Our Children are Lab Rats

Filed in Uncategorized by on January 14, 2014 0 Comments

When you give a presentation often there are things brought up that never get fully addressed, or conversations overheard that need a little correcting.  These are some answers to those that resulted from our presentation in Burley.

Overheard afterwards:  “You never hear of any problems here in Idaho.  You only ever hear of them in other states.”

This is true for one reason; Idaho is slower implementing Common Core than many other states.  So, we have two courses of action. Idaho can stay the course and in a few years have the same problems other states are now experiencing.  Or we can use our delayed implementation time to our advantage and stop Common Core before we reach the stage were we’re having the same problems other states are currently undergoing.

In response to the fact that Common Core hasn’t been piloted anywhere we heard:  “Do you know how long it would take to pilot and test something like Common Core?  It could take up to a decade!”

That’s exactly the point!  Why are our children literally being used as experimental lab rats for such sweeping changes that really need much more time to develop and revise before implementation?

Did you know that it takes up to 12 years and $350million to get a new drug from the laboratory to the pharmacy shelf?  Pharmaceutical companies spend three and a half years laboratory testing a compound before even applying to the FDA for testing on humans!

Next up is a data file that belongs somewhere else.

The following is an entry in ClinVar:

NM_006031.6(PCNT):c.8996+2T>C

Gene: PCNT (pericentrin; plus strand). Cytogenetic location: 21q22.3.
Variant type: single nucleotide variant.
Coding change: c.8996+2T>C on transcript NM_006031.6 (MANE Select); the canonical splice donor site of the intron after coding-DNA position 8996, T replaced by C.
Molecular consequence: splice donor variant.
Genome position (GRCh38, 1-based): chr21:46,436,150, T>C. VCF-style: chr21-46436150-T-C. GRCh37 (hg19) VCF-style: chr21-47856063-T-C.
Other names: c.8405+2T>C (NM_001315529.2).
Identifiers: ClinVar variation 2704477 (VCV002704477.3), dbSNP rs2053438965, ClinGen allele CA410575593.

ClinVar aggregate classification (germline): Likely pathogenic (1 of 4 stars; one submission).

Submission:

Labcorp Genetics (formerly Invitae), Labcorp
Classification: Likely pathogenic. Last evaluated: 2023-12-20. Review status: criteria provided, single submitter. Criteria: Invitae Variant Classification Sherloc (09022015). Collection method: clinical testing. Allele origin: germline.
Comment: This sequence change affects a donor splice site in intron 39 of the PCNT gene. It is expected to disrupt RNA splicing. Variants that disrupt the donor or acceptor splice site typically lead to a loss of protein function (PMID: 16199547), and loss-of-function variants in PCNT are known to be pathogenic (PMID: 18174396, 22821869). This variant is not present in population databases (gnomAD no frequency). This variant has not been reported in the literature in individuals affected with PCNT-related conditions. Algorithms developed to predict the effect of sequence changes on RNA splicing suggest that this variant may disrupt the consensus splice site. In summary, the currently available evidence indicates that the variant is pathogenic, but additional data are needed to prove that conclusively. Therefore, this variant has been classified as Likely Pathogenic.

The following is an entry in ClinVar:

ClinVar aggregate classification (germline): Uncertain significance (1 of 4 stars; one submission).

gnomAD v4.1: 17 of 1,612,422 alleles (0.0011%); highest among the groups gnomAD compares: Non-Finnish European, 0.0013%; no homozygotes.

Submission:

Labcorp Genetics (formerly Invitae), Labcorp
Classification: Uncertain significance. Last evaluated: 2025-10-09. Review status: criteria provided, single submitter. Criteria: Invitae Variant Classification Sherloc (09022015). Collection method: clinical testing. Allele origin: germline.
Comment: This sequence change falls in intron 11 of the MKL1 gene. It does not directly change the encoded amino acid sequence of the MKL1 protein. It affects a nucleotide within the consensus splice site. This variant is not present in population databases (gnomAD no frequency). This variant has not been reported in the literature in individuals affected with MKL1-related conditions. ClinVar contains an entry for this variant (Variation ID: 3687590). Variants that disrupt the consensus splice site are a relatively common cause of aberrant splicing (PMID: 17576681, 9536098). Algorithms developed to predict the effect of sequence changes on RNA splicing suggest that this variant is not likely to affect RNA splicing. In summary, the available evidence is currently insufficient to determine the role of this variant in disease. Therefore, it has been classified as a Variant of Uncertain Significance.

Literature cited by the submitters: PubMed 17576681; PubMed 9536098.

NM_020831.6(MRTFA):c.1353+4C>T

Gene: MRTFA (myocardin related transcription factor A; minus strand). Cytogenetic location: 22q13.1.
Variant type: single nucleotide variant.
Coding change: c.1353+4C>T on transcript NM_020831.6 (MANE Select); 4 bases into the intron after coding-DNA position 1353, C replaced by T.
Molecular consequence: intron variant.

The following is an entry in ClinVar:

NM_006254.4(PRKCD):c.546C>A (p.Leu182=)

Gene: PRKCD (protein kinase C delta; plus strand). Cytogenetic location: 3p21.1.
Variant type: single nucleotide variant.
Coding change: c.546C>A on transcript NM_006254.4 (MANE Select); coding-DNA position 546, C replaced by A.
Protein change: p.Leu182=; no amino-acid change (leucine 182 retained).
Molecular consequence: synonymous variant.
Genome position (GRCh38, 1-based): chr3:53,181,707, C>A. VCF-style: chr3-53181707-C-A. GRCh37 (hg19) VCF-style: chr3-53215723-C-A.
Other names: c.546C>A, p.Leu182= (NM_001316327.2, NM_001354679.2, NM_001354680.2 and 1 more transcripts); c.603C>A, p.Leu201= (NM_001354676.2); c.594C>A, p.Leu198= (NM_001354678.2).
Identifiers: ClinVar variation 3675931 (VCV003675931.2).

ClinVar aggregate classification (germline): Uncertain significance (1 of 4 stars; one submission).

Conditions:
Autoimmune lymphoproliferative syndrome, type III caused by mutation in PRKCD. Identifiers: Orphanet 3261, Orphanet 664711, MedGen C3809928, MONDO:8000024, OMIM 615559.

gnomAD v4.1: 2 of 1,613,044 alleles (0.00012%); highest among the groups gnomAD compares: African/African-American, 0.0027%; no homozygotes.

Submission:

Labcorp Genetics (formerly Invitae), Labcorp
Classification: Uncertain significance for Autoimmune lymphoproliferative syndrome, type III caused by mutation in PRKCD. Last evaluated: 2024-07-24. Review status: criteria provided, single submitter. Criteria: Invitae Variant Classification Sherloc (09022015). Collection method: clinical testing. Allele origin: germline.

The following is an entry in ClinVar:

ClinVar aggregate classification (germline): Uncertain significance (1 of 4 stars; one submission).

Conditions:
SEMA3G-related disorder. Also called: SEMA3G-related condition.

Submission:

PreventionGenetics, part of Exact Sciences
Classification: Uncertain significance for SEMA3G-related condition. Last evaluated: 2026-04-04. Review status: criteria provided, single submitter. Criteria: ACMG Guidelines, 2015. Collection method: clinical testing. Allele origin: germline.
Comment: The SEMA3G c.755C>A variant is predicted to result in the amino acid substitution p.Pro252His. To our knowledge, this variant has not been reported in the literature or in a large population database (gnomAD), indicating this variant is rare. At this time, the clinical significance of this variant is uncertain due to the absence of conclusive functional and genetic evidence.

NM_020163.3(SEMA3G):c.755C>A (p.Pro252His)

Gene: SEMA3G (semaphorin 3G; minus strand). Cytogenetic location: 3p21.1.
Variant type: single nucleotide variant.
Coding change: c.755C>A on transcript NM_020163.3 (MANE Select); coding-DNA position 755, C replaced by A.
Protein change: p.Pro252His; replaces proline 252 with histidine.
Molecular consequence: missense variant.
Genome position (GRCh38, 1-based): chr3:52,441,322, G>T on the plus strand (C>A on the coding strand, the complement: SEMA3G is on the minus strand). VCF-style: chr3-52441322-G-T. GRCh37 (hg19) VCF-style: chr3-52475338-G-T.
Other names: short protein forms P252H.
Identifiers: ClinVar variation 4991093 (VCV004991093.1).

Then, the FDA has a rather arduous, three-phase, process they follow to make certain that a drug is safe.  Phase one consists of 20-80 volunteers and lasts one year.  Phase two lasts for two years and has 100-300 people.  Phase three employs 1000-3000 people and lasts for three years.    After the FDA completes all of this testing the company then must submit a 100,000 page application for approval.  After all that, the FDA will then take on average about two and a half years to approve the application!  Only then is a new drug allowed on the market.

If a drug had been allowed on the market as willy-nilly as Common Core has been allowed into our classrooms all sorts of alarms would have be going off! Aren’t our children’s minds just as valuable as their bodies?  Shouldn’t the same care be taken with their educational health as their physical health?  Instead a new “drug” has been unleashed on a whole population of children all at once.  We’re testing the drug as we go, hoping that a few years from now we won’t find that the drug was really a deadly poison.

So, you’ll have to excuse me if I don’t mind the idea of Common Core being tested for a few years.  I personally think my kids, and everyone else’s for that matter, are worth it.

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